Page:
2. How are the universities responding to the issues they highlight in response to Question 1?
3. How will the universities be able to contribute to meeting the city's housing needs, and what general proposals are they likely to be making to the Council during the Local Plan review?
Oxford Brookes University have provided some documentation to support this discussion and any further submissions will be circulated separately.
Who has been invited to comment?
· Carolyn Puddicombe, University of Oxford
· William James, University of Oxford
· Sue Holmes, Oxford Brookes University
· Paul Large, Oxford Brookes University
· David Whittingham, Oxford Brookes Student Union.
· Councillor Alex Hollingsworth, Board Member for Planning & Regulatory
· David Edwards, Executive Director for Housing & Regeneration
· Mark Jaggard, Planning Policy and Design, Conservation and Trees Manager
The Chair invited representatives of both universities to address the Panel.
The Pro Vice-Chancellor for Planning and Resource Allocation at the University of Oxford spoke first. He explained that the University had over 10,000 under-graduate students, who were mostly in college accommodation, plus about 10,000 graduate students including 4,500 postdoctoral researchers.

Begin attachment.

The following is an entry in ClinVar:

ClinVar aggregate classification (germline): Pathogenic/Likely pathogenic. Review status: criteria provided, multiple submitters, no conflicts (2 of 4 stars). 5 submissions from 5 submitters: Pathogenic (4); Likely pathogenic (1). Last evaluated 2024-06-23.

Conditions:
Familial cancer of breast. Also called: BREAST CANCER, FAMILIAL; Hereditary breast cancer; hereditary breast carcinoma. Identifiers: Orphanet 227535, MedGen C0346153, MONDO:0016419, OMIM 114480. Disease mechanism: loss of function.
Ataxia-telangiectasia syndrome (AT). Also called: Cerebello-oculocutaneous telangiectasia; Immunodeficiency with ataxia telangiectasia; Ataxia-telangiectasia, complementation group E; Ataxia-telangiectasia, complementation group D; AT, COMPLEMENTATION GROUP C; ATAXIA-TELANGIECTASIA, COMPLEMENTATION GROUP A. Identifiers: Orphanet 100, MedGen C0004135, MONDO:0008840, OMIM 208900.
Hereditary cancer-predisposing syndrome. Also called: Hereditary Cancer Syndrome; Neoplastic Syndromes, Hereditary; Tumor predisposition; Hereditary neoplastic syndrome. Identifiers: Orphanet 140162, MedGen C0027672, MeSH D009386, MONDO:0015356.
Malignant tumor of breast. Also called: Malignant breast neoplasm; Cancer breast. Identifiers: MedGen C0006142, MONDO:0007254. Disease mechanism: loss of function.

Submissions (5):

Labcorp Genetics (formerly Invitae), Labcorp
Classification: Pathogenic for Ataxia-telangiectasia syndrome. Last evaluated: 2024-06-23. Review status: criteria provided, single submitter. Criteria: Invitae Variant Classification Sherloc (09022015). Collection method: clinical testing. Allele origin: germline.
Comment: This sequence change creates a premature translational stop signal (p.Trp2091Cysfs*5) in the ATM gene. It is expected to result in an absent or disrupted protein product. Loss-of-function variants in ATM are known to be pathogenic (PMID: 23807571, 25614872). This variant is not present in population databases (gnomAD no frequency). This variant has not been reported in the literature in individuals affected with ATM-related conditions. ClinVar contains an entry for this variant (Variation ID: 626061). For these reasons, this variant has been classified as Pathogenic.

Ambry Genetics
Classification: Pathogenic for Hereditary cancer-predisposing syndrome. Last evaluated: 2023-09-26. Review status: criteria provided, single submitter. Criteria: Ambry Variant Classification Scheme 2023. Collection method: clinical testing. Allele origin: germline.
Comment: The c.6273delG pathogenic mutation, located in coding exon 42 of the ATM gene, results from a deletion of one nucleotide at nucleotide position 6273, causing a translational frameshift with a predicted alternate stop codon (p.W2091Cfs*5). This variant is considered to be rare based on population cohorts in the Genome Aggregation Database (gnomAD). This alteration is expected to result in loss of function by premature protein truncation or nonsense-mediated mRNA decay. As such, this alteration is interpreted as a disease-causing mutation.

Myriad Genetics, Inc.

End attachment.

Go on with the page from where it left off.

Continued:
The Pro Vice-Chancellor for Planning and Resource Allocation at the University of Oxford said that researchers were young professionals from around the world who needed to live close to their research and should be treated differently from students who were taught. Students in this group tended to reside in the City for 3-4 years and were the most adversely affected by the housing situation, spending up to 60% of their earnings on housing costs.
The University was in a position to develop 2,000 units of accommodation for these people to rent at affordable rates. The only impediment to doing so was the Council’s affordable housing policy, which made such schemes unviable by requiring the delivery of new affordable housing. In summary the University of Oxford had two asks of the City Council: